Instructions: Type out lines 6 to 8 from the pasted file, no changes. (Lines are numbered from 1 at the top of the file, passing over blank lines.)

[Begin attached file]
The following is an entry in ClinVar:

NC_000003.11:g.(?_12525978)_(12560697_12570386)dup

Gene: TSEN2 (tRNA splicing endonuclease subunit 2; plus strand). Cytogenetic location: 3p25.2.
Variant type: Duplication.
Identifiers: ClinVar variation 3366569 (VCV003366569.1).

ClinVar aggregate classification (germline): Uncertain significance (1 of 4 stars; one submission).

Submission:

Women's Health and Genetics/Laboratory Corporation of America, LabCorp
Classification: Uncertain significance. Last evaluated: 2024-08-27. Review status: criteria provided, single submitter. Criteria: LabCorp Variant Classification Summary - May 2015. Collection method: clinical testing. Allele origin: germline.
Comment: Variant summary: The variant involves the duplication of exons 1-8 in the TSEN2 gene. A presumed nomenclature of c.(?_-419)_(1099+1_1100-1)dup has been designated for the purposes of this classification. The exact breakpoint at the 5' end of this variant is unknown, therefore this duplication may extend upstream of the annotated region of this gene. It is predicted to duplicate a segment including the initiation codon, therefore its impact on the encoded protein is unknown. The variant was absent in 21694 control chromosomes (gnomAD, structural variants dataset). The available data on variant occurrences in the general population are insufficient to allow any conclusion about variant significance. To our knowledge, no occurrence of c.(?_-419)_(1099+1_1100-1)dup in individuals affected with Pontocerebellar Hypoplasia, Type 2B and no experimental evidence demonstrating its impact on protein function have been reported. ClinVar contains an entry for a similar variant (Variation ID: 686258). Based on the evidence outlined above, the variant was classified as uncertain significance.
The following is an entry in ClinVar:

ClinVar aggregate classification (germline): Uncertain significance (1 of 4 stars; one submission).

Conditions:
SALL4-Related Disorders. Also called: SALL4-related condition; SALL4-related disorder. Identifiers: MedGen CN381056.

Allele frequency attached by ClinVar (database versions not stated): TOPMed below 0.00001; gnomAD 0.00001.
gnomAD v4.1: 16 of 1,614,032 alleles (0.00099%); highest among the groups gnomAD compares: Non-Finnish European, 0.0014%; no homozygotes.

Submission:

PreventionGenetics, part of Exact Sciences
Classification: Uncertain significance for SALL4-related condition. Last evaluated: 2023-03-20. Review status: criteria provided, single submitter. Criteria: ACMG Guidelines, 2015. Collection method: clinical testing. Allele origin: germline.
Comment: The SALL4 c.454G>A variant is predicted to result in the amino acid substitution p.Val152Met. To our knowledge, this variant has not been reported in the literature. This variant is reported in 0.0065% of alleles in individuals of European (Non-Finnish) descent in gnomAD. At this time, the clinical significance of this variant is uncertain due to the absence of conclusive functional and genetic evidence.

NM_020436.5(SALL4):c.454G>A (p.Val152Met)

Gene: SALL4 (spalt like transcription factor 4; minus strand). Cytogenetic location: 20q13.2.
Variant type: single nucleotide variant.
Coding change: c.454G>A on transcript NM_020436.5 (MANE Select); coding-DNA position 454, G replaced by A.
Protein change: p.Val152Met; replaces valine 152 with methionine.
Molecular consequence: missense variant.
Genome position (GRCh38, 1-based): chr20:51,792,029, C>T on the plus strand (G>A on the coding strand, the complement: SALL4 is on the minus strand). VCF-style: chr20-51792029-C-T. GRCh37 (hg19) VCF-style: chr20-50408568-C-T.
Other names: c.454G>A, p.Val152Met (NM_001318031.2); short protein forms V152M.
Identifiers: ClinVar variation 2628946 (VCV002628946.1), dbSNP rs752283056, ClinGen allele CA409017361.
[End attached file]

ClinVar aggregate classification (germline): Uncertain significance (1 of 4 stars; one submission).

Submission:

Women's Health and Genetics/Laboratory Corporation of America, LabCorp